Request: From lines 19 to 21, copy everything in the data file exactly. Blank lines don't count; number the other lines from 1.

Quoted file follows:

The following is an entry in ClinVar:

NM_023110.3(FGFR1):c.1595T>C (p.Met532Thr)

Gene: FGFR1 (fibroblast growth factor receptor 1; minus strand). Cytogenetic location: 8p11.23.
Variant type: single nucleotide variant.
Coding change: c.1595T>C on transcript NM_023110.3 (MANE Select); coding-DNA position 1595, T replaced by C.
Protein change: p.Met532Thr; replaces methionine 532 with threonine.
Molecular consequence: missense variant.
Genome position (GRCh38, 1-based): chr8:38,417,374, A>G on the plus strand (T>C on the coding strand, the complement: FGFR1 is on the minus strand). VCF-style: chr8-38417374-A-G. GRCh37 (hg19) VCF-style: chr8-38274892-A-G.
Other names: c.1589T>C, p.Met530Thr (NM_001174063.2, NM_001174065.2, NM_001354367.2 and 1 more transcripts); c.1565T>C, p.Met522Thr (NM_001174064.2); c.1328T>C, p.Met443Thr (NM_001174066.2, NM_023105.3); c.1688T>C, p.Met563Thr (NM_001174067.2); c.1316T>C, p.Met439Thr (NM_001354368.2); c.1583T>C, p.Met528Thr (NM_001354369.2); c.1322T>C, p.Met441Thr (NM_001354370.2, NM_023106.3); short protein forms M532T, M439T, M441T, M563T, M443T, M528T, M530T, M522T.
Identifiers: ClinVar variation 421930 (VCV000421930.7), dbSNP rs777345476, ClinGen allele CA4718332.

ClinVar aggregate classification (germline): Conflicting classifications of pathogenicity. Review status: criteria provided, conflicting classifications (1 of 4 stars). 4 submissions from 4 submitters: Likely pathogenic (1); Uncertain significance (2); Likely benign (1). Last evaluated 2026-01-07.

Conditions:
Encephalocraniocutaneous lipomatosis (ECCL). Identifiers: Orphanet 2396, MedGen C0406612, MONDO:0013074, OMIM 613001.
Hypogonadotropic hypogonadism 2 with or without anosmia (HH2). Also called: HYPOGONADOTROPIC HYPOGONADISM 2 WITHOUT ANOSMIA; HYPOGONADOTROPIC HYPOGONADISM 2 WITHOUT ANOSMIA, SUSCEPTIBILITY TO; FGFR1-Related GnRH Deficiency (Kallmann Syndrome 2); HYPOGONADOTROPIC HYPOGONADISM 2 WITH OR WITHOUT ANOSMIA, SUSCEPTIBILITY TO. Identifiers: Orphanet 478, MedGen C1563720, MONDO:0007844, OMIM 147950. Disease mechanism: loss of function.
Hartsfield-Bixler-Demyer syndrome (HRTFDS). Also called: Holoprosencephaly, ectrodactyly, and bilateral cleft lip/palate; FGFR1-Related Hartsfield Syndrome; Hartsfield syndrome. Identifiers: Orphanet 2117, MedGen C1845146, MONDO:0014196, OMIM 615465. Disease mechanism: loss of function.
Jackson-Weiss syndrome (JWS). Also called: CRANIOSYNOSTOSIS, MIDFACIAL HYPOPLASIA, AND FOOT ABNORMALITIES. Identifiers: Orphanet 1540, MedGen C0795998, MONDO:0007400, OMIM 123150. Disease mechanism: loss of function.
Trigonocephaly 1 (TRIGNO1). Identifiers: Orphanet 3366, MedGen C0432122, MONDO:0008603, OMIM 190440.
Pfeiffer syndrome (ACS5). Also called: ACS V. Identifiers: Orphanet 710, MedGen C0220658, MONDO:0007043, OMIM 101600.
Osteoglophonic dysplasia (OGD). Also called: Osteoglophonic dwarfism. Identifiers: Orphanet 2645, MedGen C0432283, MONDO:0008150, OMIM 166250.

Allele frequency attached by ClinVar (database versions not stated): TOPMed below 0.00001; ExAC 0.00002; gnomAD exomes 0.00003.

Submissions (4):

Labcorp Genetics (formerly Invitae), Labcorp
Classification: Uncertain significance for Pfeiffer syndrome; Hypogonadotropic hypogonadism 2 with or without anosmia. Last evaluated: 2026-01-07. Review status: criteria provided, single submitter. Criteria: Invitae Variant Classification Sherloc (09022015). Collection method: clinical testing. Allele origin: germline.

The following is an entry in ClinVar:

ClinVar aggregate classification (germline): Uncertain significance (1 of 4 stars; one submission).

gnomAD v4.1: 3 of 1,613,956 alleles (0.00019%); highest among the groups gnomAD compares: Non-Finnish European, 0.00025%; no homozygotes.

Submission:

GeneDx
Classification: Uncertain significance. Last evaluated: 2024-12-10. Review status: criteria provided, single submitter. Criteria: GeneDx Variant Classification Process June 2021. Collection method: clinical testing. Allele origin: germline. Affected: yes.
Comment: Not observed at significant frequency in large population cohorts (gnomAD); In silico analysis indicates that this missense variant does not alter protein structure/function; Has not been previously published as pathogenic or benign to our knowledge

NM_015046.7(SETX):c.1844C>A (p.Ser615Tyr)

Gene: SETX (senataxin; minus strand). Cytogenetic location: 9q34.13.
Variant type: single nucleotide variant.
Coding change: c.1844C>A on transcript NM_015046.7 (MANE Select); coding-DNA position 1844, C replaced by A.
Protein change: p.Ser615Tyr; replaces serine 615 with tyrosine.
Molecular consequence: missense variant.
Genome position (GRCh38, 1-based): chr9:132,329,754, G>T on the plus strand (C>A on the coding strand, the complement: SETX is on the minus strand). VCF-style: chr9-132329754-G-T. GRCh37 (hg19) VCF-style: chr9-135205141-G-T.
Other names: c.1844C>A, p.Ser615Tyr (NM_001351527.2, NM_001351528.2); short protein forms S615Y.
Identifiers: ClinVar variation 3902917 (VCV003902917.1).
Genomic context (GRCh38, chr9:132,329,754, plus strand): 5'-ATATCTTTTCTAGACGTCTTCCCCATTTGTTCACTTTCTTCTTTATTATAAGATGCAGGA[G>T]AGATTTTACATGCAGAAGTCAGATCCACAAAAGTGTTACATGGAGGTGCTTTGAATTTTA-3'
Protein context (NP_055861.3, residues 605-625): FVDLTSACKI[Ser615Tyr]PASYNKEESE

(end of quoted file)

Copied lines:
Osteoglophonic dysplasia (OGD). Also called: Osteoglophonic dwarfism. Identifiers: Orphanet 2645, MedGen C0432283, MONDO:0008150, OMIM 166250.

Allele frequency attached by ClinVar (database versions not stated): TOPMed below 0.00001; ExAC 0.00002; gnomAD exomes 0.00003.

Submissions (4):